Here’s How Much Waiting To Enroll in Medicare Part B Can Cost You

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Medicare Part B is federally sponsored medical insurance that helps pay for services offered by doctors and other health care providers, outpatient care, home health care, durable medical equipment and some preventive services for those aged 65 and older. Medicare is a program generally aimed at reducing the economic cost of health care for more vulnerable populations, and while the Social Security Administration (SSA) processes applications, the Centers for Medicare & Medicaid Services (CMS) administers this federally funded program.

See: Social Security and Medicare: What Benefits You Get, and Premiums You’ll Need To Pay
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Medicare Part B typically requires supplemental premiums to be paid by the beneficiary. You can enroll in Medicare Part B by paying a monthly premium, although this premium is typically quite low for most people. Some beneficiaries with higher incomes will pay a higher monthly Part B premium.

If you are eligible for Medicare at age 65, your initial enrollment period begins three months before your 65th birthday, includes the month you turn age 65 and ends three months after that birthday. This means there is an approximate seven-month window — beginning three months before your actual birthday, and ending three months following the last date of the month during which you turn 65 — where you can enroll in Medicare.

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How Much Will Waiting to Enroll in Medicare Cost You?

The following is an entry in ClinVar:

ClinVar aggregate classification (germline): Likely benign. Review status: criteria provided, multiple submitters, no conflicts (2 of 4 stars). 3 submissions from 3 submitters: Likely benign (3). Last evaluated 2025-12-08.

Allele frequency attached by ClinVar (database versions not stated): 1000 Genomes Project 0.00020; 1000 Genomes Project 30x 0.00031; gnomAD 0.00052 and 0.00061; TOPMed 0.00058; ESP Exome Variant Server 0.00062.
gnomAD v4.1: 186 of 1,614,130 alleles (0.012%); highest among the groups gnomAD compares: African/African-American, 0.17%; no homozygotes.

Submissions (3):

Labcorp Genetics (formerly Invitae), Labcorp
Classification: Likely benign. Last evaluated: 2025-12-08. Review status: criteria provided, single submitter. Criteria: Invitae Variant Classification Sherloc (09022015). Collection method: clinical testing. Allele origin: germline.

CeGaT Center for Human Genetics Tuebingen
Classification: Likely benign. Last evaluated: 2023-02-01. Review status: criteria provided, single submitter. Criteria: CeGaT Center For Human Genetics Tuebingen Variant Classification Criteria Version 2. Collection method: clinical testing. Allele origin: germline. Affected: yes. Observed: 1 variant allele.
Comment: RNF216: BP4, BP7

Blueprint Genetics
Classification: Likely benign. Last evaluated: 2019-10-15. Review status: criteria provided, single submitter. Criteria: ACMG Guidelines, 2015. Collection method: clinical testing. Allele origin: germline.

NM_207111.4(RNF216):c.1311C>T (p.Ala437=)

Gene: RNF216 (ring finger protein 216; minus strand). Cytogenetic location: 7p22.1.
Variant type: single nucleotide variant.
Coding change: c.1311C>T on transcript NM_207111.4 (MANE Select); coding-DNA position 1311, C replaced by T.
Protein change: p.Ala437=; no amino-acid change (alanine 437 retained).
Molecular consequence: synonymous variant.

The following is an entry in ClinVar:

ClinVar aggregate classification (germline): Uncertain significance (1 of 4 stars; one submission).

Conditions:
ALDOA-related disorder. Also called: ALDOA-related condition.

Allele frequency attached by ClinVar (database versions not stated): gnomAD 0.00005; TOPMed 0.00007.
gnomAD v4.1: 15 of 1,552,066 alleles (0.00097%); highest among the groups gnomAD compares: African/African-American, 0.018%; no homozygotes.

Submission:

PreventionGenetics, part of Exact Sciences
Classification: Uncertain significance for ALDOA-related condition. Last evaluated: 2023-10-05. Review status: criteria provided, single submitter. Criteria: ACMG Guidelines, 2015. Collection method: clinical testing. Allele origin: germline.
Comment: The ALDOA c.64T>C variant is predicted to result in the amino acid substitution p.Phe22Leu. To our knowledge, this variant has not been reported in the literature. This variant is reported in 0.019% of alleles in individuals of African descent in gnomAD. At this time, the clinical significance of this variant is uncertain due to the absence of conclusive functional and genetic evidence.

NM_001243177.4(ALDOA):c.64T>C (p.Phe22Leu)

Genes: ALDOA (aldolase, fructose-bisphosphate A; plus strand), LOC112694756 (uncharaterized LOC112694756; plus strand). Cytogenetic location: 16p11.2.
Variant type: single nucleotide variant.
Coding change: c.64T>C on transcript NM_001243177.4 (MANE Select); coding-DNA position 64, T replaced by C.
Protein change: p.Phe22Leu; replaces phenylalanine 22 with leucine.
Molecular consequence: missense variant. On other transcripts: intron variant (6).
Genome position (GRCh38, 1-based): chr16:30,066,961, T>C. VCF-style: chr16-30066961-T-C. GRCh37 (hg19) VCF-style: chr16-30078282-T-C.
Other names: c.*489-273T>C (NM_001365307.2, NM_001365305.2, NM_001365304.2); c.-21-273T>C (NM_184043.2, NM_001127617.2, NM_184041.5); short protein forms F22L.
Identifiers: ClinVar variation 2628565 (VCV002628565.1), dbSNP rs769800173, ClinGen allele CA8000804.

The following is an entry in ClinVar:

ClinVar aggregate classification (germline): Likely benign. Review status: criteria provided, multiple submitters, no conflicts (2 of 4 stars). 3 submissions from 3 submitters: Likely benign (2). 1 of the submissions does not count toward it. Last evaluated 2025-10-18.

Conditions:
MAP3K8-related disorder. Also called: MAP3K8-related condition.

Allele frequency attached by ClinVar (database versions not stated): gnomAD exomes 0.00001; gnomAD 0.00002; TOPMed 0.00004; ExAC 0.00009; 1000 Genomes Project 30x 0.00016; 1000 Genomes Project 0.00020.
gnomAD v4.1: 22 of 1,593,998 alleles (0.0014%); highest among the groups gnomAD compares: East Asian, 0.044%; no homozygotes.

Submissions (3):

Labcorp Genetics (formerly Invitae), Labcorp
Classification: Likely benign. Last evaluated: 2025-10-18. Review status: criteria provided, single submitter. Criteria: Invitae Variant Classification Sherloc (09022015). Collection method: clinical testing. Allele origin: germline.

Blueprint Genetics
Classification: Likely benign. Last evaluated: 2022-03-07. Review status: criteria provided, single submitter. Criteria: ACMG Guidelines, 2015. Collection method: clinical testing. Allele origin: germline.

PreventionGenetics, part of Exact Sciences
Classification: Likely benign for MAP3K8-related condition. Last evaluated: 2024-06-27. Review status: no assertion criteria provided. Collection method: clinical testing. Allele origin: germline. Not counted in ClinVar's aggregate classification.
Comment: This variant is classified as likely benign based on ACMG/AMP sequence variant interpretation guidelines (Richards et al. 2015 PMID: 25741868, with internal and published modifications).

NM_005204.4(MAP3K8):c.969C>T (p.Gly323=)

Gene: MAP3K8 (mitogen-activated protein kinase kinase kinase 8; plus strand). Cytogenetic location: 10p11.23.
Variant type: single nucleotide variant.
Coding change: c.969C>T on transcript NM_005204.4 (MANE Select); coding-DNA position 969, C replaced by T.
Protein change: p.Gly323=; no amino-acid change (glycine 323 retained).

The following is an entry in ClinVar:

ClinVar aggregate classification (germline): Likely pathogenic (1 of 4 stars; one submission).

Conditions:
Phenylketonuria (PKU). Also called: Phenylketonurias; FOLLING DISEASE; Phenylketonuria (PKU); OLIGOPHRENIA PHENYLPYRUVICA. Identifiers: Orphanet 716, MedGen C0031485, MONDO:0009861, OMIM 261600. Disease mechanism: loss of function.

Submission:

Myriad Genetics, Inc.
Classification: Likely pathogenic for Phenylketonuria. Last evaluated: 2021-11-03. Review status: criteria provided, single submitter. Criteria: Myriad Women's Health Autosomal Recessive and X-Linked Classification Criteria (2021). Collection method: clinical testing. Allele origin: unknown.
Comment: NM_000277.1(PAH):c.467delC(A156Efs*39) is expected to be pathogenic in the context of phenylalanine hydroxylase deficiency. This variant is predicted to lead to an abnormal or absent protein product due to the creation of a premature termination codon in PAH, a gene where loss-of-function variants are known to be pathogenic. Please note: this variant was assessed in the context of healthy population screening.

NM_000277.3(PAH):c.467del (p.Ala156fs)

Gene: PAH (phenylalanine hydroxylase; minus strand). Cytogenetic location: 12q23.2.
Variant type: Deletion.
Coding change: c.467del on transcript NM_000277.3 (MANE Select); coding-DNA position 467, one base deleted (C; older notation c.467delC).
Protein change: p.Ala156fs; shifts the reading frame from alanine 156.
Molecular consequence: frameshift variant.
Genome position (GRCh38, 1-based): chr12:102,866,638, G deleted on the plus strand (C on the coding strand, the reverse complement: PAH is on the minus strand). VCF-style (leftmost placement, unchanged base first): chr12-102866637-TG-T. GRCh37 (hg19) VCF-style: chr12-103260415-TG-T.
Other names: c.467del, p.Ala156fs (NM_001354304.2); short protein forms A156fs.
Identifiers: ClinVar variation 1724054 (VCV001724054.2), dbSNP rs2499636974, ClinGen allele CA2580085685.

If you choose not to enroll in Medicare Part B and then decide to do so later, the Social Security Administration advises that your coverage could be delayed — and that you might pay a higher monthly premium for as long as you have Part B. In fact, your monthly premium will go up 10% for each 12-month period you were eligible for Part B, but did not sign up for it. 

If you do not enroll in Medicare Part B during your initial enrollment period, you have another chance each year to sign up during a “general enrollment period” which runs from January 1 through March 31. Your coverage would then begin on July 1 of the year that you enrolled.

What Is a Special Enrollment Period Concerning Medicare Part B?

The only way to avoid the 10% increase for not signing up for Part B when you were entitled to is by qualifying for a SEP, or “Special Enrollment Period.”

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The SEP applies to people who are aged 65 or older and either personally, or have a spouse, still working — and who are also covered under a group health plan. Based on that current employment, you may not need to apply for part B at the age of 65, and may qualify for a SEP.

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Such circumstances will allow you to sign up for Part B during any month you remain covered under the group health plan — given that your, or your spouse’s, current employment continues — or within the eight-month period starting with the month after your group health plan coverage (or the current employment it is based on) ends, whichever comes first.

For more information on Part B and to see if you qualify for a Special Enrollment Period, consult the Social Security Administration website.

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About the Author

Georgina Tzanetos is a former financial advisor who studied post-industrial capitalist structures at New York University. She has eight years of experience with concentrations in asset management, portfolio management, private client banking, and investment research. Georgina has written for Investopedia and WallStreetMojo. 

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